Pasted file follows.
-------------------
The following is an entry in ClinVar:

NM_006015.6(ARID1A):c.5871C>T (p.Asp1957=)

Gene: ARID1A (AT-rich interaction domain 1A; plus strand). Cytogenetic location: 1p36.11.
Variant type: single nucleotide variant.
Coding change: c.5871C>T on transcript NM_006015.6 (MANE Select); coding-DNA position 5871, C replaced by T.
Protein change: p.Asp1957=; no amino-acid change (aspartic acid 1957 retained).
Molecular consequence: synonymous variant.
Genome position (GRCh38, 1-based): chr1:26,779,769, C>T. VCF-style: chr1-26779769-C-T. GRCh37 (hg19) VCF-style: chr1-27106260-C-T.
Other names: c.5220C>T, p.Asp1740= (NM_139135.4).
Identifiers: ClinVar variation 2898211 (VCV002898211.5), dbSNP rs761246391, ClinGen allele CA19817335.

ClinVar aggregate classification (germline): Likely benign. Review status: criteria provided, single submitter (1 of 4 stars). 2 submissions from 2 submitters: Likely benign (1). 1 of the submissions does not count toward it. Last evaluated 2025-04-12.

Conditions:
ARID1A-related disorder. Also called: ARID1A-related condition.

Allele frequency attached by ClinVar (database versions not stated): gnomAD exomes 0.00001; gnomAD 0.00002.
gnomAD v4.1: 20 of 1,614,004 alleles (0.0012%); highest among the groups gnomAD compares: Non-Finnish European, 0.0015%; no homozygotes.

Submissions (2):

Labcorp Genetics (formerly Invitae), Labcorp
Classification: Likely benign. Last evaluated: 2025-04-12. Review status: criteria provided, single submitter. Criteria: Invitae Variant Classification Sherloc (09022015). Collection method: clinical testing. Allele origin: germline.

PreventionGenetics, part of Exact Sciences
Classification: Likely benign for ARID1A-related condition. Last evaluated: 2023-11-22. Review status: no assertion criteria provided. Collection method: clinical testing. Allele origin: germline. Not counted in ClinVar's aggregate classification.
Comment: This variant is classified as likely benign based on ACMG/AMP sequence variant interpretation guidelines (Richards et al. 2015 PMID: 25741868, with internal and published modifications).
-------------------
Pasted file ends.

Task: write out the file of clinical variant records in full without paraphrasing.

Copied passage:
The following is an entry in ClinVar:

NM_006015.6(ARID1A):c.5871C>T (p.Asp1957=)

Gene: ARID1A (AT-rich interaction domain 1A; plus strand). Cytogenetic location: 1p36.11.
Variant type: single nucleotide variant.
Coding change: c.5871C>T on transcript NM_006015.6 (MANE Select); coding-DNA position 5871, C replaced by T.
Protein change: p.Asp1957=; no amino-acid change (aspartic acid 1957 retained).
Molecular consequence: synonymous variant.
Genome position (GRCh38, 1-based): chr1:26,779,769, C>T. VCF-style: chr1-26779769-C-T. GRCh37 (hg19) VCF-style: chr1-27106260-C-T.
Other names: c.5220C>T, p.Asp1740= (NM_139135.4).
Identifiers: ClinVar variation 2898211 (VCV002898211.5), dbSNP rs761246391, ClinGen allele CA19817335.

ClinVar aggregate classification (germline): Likely benign. Review status: criteria provided, single submitter (1 of 4 stars). 2 submissions from 2 submitters: Likely benign (1). 1 of the submissions does not count toward it. Last evaluated 2025-04-12.

Conditions:
ARID1A-related disorder. Also called: ARID1A-related condition.

Allele frequency attached by ClinVar (database versions not stated): gnomAD exomes 0.00001; gnomAD 0.00002.
gnomAD v4.1: 20 of 1,614,004 alleles (0.0012%); highest among the groups gnomAD compares: Non-Finnish European, 0.0015%; no homozygotes.

Submissions (2):

Labcorp Genetics (formerly Invitae), Labcorp
Classification: Likely benign. Last evaluated: 2025-04-12. Review status: criteria provided, single submitter. Criteria: Invitae Variant Classification Sherloc (09022015). Collection method: clinical testing. Allele origin: germline.

PreventionGenetics, part of Exact Sciences
Classification: Likely benign for ARID1A-related condition. Last evaluated: 2023-11-22. Review status: no assertion criteria provided. Collection method: clinical testing. Allele origin: germline. Not counted in ClinVar's aggregate classification.
Comment: This variant is classified as likely benign based on ACMG/AMP sequence variant interpretation guidelines (Richards et al. 2015 PMID: 25741868, with internal and published modifications).